Searching over 5,500,000 cases.


searching
Buy This Entire Record For $7.95

Official citation and/or docket number and footnotes (if any) for this case available with purchase.

Learn more about what you receive with purchase of this case.

The People v. Woods

SUPREME COURT OF ILLINOIS.


OPINION FILED FEBRUARY 1, 1963.

THE PEOPLE OF THE STATE OF ILLINOIS, DEFENDANT IN ERROR,

v.

THOMAS WOODS, PLAINTIFF IN ERROR.

WRIT OF ERROR to the Criminal Court of Cook County; the Hon. JOSEPH J. DRUCKER, Judge, presiding.

MR. JUSTICE HOUSE DELIVERED THE OPINION OF THE COURT:

Thomas Woods and Easton Clavin Hall were indicted in the criminal court of Cook County for the crime of burglary. A jury found them both guilty and the court sentenced each one to a term of 6 to 12 years in the penitentiary. Defendant Woods has prosecuted this writ of error.

The record shows that about 5:30 in the morning of April 30, 1960, police officers Charles Lewis and John Hill were walking away from the call box at Oakwood Boulevard and Ellis Avenue when they saw three men emerging from an alley next to a building at 829 East Oakwood. Two of them were carrying something which appeared from a distance to be a typewriter and the third was walking behind them. When the police approached, Woods put his end of the machine down and ran, Hall put his end down and stood there, and the third man also ran. Officer Lewis chased Woods and found him in the vestibule of the building at 829 Oakwood. Officer Hill stayed with Hall and the third man got away. Woods and Hall were carrying an adding machine which it was later learned had been taken in a burglary of the office of the Oakwood Ellis Building Corporation. Woods and Hall told the officers that they were eating at a restaurant when a stranger named Jimmie Jackson approached them and said he would give them $5 to help him move a radio, television and some other items to his car. They agreed to help Jackson move his things and were carrying the last object, the adding machine, to the car when the police arrived.

Woods did not testify. Hall testified and told substantially the same story that had been told to the police. He denied any knowledge of the burglary and stated that he and Woods were merely helping move some items they thought belonged to Jackson. He stated that they told the officers to hurry around the corner and they could find Jackson and his car but the police refused.

Defendant Woods first argues that he was denied the right to counsel of his choice. The record shows that Woods was financially unable to employ counsel and asked the court to appoint Lawrence E. Smith to represent him. The court said that Smith does not work for nothing and thereupon appointed the public defender. In People v. Cox, 22 Ill.2d 534, we held that an indigent defendant does not have the right to choose his court-appointed counsel. The defendant has the right to be represented by competent counsel and the record shows that this right was properly protected and exercised.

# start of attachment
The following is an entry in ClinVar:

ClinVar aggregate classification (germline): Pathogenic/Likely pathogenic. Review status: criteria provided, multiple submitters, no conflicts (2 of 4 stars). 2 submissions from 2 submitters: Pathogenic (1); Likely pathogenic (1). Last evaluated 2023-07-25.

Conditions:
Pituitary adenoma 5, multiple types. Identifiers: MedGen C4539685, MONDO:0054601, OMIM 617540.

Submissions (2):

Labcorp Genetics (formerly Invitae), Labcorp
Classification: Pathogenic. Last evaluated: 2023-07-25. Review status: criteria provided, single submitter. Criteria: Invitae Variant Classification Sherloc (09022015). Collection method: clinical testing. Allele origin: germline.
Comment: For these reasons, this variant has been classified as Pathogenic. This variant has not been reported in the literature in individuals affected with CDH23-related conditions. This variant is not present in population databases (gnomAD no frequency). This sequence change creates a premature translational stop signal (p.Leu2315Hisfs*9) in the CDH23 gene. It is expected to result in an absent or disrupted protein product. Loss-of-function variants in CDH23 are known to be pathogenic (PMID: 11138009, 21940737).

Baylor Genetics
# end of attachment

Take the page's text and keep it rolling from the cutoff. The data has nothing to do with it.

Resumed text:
It is also argued that the trial court erred in instructing the jury to find, as a matter of law, that Woods was sane. The only witness to testify at the preliminary sanity hearing was Doctor Haines. He stated that he had a medical history regarding Woods which showed that he was in a mental institution in 1942 and had run away from the institution. He testified, nevertheless, that he had examined Woods and was of the opinion that he understood the nature of the charge against him and could co-operate with his counsel in defense of that charge.

Commitment to a mental institution indicates that a person needs mental treatment, but it does not necessarily indicate that he lacks the mental capacity to stand trial. (Withers v. People, 23 Ill.2d 131.) We have held, therefore, that commitment to a mental institution some years prior to trial may not of itself raise a bona fide doubt to overcome the presumption of sanity even though there has never been a restoration order. (People v. Richeson, 24 Ill.2d 182.) Dr. Haines, who was familiar with Woods's medical history was of the opinion that he was mentally competent to stand trial. The court properly directed the jury to return a verdict finding defendant competent.